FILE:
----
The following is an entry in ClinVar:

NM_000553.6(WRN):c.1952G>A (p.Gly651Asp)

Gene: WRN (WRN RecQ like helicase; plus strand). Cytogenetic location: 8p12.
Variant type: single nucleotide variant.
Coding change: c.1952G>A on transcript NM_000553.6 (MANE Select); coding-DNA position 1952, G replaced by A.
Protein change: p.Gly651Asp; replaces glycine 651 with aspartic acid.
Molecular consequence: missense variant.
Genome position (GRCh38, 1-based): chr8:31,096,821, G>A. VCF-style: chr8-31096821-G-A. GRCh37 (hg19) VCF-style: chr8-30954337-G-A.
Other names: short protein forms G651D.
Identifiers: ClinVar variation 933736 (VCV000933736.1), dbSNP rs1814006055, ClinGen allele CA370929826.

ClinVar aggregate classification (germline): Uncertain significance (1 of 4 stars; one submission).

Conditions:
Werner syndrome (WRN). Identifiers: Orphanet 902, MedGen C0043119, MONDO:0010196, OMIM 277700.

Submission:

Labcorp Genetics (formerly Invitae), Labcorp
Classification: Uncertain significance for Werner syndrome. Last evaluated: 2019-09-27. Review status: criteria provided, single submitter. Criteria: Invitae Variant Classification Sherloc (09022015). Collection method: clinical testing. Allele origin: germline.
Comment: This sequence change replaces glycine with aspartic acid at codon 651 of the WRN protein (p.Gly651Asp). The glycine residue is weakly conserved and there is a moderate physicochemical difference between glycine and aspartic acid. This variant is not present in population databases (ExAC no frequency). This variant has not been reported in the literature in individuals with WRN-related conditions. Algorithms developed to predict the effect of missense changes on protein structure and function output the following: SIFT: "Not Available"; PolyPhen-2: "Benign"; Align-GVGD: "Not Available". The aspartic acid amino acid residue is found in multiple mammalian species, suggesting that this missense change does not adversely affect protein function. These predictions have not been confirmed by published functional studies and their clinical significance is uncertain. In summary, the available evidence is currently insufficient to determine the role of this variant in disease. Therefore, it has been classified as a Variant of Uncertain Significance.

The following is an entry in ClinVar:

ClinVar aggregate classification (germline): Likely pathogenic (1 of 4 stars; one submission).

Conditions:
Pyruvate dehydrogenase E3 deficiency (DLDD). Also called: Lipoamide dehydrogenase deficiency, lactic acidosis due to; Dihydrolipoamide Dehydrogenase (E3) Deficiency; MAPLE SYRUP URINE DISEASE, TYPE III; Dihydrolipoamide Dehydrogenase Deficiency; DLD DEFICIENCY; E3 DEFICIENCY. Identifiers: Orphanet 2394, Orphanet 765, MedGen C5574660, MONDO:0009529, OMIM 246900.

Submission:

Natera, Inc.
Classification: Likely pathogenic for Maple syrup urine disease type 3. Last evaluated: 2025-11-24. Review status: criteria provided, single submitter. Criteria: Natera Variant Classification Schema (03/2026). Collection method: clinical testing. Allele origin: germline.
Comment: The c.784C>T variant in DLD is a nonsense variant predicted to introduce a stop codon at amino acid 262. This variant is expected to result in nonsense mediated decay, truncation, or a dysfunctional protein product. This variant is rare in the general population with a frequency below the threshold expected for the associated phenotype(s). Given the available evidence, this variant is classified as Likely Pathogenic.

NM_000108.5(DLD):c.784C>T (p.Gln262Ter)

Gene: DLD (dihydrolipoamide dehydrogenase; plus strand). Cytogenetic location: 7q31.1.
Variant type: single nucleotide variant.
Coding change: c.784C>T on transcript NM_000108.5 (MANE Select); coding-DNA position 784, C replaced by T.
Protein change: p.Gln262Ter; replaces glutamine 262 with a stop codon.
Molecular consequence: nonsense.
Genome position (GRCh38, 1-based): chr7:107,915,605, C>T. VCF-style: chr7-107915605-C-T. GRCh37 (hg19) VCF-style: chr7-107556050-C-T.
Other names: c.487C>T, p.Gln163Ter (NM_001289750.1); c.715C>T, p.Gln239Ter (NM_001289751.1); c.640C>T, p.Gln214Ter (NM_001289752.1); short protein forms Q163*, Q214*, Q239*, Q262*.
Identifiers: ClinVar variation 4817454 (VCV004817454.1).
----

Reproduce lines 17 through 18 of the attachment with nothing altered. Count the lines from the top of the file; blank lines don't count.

Comment: This sequence change replaces glycine with aspartic acid at codon 651 of the WRN protein (p.Gly651Asp). The glycine residue is weakly conserved and there is a moderate physicochemical difference between glycine and aspartic acid. This variant is not present in population databases (ExAC no frequency). This variant has not been reported in the literature in individuals with WRN-related conditions. Algorithms developed to predict the effect of missense changes on protein structure and function output the following: SIFT: "Not Available"; PolyPhen-2: "Benign"; Align-GVGD: "Not Available". The aspartic acid amino acid residue is found in multiple mammalian species, suggesting that this missense change does not adversely affect protein function. These predictions have not been confirmed by published functional studies and their clinical significance is uncertain. In summary, the available evidence is currently insufficient to determine the role of this variant in disease. Therefore, it has been classified as a Variant of Uncertain Significance.

The following is an entry in ClinVar: